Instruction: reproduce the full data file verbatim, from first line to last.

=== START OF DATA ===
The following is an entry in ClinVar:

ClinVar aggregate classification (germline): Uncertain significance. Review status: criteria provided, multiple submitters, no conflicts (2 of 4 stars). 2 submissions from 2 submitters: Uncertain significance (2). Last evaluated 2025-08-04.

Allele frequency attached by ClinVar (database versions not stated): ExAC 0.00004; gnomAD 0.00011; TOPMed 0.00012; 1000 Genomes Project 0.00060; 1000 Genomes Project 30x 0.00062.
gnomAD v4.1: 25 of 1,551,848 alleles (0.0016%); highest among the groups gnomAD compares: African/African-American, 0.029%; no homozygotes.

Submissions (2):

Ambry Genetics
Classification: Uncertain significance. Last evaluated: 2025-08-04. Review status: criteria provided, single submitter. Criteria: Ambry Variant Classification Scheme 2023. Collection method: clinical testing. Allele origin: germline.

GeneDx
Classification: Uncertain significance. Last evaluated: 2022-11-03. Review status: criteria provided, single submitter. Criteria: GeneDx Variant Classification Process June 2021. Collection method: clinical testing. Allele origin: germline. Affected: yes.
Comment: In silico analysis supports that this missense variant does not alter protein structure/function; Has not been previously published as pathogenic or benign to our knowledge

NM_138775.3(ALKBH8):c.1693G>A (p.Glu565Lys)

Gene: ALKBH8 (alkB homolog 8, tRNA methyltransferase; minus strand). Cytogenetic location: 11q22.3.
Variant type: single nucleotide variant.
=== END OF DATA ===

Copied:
The following is an entry in ClinVar:

ClinVar aggregate classification (germline): Uncertain significance. Review status: criteria provided, multiple submitters, no conflicts (2 of 4 stars). 2 submissions from 2 submitters: Uncertain significance (2). Last evaluated 2025-08-04.

Allele frequency attached by ClinVar (database versions not stated): ExAC 0.00004; gnomAD 0.00011; TOPMed 0.00012; 1000 Genomes Project 0.00060; 1000 Genomes Project 30x 0.00062.
gnomAD v4.1: 25 of 1,551,848 alleles (0.0016%); highest among the groups gnomAD compares: African/African-American, 0.029%; no homozygotes.

Submissions (2):

Ambry Genetics
Classification: Uncertain significance. Last evaluated: 2025-08-04. Review status: criteria provided, single submitter. Criteria: Ambry Variant Classification Scheme 2023. Collection method: clinical testing. Allele origin: germline.

GeneDx
Classification: Uncertain significance. Last evaluated: 2022-11-03. Review status: criteria provided, single submitter. Criteria: GeneDx Variant Classification Process June 2021. Collection method: clinical testing. Allele origin: germline. Affected: yes.
Comment: In silico analysis supports that this missense variant does not alter protein structure/function; Has not been previously published as pathogenic or benign to our knowledge

NM_138775.3(ALKBH8):c.1693G>A (p.Glu565Lys)

Gene: ALKBH8 (alkB homolog 8, tRNA methyltransferase; minus strand). Cytogenetic location: 11q22.3.
Variant type: single nucleotide variant.